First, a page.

Donald Trump: “My Military School Gave Me More Training Than Guys Who Actually Served”

Photo Credit: Wikimedia CommonsPhoto Credit: Wikimedia Commons


Donald Trump avoided the Vietnam War through several draft deferments and never served in the armed forces. But the Republican presidential frontrunner told the author of an upcoming biography that he always “felt that I was in the military” because he attended a military high school, according to a report by the New York Times.

The billionaire said his time at the New York Military Academy – the pricey boarding school where his parents sent him to fix his behavior – gave him “more training militarily than a lot of the guys that go into the military,” according to the report, published Tuesday. The book, set for release Sept. 22, arrives about three months after Trump drew controversy for mocking the war record of U.S. Sen. John McCain (R-Ariz.), who spent more than five years as a prisoner during the Vietnam War.

“He’s not a war hero,” Trump said during a forum in Iowa in July. “He is a war hero because he was captured. I like people that weren’t captured, okay? I hate to tell you.” “I believe, perhaps he is a war hero,” he continued. “But right now, he’s said some very bad things about a lot of people.” Trump later refused to apologize, suggesting that his words were taken out of context.

The real estate tycoon and former reality television host – who owns three New Jersey golf courses and once owned three Atlantic City casinos – has seen his campaign take flight despite those and other controversial comments about immigration and women. Trump has led his 16 opponents for the Republican nod – including New Jersey Gov. Chris Christie – in most polls over the last two months.

How his comments about his military education will play with a Republican base known for championing the armed forces is unclear. “Trump’s constituency seems pretty locked in and immune to the candidate’s gaffes and vices,” said Larry Sabato, a political science professor at the University of Virginia. “My guess is these sorts of revelations keep his ceiling in place but don’t push him down toward the floor.”

The Times said its report Tuesday is based on an advance copy of the book, “Never Enough: Donald Trump and the Pursuit of Success,” and interview transcripts provided by the book’s author, Michael D’Antonio, a Pulitzer Prize-winning former Newsday reporter.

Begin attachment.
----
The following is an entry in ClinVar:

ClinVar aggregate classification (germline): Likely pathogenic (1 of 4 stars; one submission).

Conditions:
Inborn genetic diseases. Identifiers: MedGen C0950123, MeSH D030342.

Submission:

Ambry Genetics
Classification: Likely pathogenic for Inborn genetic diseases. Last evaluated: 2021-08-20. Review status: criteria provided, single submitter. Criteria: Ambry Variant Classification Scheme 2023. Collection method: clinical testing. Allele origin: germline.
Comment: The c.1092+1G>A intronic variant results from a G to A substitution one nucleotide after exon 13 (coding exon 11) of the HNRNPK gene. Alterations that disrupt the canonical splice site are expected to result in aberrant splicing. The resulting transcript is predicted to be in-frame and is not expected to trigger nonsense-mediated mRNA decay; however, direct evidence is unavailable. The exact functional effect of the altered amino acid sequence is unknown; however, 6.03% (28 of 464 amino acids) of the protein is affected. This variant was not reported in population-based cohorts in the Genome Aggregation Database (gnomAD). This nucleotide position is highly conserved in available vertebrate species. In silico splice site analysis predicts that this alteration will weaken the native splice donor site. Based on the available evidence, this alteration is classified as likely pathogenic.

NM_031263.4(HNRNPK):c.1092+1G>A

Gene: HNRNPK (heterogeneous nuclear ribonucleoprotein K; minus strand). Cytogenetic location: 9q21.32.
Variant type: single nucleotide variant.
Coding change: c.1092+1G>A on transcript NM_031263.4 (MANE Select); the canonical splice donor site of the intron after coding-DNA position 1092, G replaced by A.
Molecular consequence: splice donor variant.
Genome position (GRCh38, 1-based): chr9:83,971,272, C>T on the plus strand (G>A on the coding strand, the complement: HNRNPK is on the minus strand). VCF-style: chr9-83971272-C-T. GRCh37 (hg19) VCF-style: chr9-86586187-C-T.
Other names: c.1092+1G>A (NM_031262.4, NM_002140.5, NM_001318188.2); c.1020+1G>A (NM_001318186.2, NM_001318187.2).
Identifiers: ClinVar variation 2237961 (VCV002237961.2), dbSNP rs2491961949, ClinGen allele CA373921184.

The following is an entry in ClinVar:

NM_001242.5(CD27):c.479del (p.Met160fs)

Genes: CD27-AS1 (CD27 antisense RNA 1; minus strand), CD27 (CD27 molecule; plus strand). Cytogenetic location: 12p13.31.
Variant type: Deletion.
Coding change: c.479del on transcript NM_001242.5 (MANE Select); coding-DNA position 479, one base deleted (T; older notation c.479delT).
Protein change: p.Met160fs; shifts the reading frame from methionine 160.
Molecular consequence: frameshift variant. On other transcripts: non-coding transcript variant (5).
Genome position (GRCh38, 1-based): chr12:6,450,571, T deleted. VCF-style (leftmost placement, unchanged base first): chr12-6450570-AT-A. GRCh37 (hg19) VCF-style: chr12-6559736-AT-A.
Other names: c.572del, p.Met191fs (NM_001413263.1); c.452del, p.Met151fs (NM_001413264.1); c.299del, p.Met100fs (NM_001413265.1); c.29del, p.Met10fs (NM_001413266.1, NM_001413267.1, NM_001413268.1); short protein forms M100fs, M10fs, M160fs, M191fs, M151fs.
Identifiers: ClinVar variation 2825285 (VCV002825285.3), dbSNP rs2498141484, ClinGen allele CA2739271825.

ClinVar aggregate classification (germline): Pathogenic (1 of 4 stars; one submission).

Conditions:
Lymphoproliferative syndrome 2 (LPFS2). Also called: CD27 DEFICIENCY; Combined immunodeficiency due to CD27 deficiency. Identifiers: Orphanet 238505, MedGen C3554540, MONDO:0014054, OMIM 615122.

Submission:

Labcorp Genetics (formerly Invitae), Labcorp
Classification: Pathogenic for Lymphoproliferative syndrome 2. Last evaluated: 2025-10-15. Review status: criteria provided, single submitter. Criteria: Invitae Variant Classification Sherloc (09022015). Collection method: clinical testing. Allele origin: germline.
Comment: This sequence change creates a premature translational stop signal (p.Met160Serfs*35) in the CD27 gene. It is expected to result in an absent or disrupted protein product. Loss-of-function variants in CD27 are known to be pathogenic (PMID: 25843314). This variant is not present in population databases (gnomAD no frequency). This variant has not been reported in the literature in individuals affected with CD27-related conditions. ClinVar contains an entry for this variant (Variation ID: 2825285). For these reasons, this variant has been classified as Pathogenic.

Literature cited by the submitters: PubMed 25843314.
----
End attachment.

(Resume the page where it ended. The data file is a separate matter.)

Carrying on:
Trump’s parents sent him to the New York Military Academy, just north of New York City, after years of rowdy behavior at Kew-Forest, a prep school in Queens, according to the report. He attended the military academy from eighth grade in 1959 until graduation from high school in 1964. There, the report said, Trump wore a uniform and participated in marching drills, and some of his instructors had served in the military.

Trump, though, received four student deferments from military service in the Vietnam War between 1964 and 1968 and a medical deferment after graduating from the University of Pennsylvania’s Wharton School in 1968. His draft lottery number was 356 out of 366, according to the Times report. “My number was so incredible, and it was a very high draft number,” Trump told the book’s author, according to the report. “Anyway, so I never had to do that, but I felt that I was in the military in the true sense because I dealt with those people.”

The book also includes comments from Trump’s ex-wives about the businessman’s persona. “He wants to be noticed,” first wife Ivana Trump said, according to the report. Second wife Marla Maples called him “the little boy that still wants attention,” according to the report. But the book includes glimpses of Trump’s generosity, as well. After the wife of his chauffeur had a baby, Trump delivered a car seat to the hospital, according to the report. And when a 10-year-old fan of “The Apprentice” asked Trump to utter his catchphrase – “You’re fired!” – on the set of the reality show, the businessman gave the boy a check for several thousand dollars and said, “Go have the time of your life,” according to the report.